||10-04-2011 01:42 AM
Jonny Bowden Living Low Carb (2010 edition)
Jonny Bowden's Living Low Carb is a big fat book, a sort of low-carb encyclopaedia. We've had a lovely week of weather in the UK, so I've been reading it in the garden.
What I really like about Bowden is that he takes a flexible, and often cautious, approach to low-carb eating. He does not trumpet low-carb diets as a revolution or a miracle: rather, he subjects them to critical analysis. For example, unlike some writers, he does not believe low-carb diets make calorie-counting redundant; he argues that if low-carb diets have a metabolic advantage, it amounts to no more than 100-200 calories a day. In other words, if you eat the same calories on a low-fat and a low-carb diet, low-carb has an edge, but only a very slight one--the point being that anyone who thinks they can eat freely on a low-carb diet will not take off weight. And although Bowden believes saturated fat is a good fat, he cautions against eating too much of it, which will slow or stop weight loss. Above all, Bowden recommends sensible, balanced eating--he is old-fashioned in that sense, but, I think, wise.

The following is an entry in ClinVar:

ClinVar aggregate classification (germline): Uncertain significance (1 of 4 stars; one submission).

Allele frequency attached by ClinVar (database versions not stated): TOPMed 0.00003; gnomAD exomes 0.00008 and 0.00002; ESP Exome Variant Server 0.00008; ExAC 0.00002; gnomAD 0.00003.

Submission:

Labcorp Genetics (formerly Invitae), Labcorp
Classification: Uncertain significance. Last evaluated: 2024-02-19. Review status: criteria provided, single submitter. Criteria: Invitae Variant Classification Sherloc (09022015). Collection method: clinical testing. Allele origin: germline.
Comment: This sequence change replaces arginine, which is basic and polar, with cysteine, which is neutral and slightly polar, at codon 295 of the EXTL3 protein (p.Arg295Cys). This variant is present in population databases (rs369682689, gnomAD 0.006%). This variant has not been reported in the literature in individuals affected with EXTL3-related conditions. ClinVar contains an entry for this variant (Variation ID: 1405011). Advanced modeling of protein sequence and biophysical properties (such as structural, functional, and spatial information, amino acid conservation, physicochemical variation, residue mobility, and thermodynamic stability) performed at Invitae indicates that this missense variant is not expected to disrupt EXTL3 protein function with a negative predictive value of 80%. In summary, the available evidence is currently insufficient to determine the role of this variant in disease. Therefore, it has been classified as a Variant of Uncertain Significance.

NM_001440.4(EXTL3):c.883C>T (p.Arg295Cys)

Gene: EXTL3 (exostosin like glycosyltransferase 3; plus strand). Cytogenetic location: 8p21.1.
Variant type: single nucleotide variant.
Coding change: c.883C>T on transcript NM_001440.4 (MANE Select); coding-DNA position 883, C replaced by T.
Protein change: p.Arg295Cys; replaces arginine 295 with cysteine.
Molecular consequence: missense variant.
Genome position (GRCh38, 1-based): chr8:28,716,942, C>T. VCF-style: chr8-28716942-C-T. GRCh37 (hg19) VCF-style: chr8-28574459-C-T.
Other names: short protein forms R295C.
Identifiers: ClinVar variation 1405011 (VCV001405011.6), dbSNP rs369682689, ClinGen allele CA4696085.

A nutritionist, Bowden is very good on the science. He explains things very clearly but without oversimplifying them. Not everyone will enjoy the scientific sections, but I lapped them up. There's also a long section where Bowden reviews a long series of diet plans. I expected this to be dull, but Bowden uses his reviews as an opportunity to explore a whole range of food theories, including those on diabetes, endocrinology, and exercise.
The book isn't designed to be read cover-to-cover (though I did) but more as a reference book, so there's some repetition from section to section. Bowden's prose style is readable and engaging, though at times he overdoes it on the folksy address to the reader. Overall, I'd say this is an essential book, both for reference and because it acts as a sobering balance to the more over-enthusiastic low-carb manifestos out there.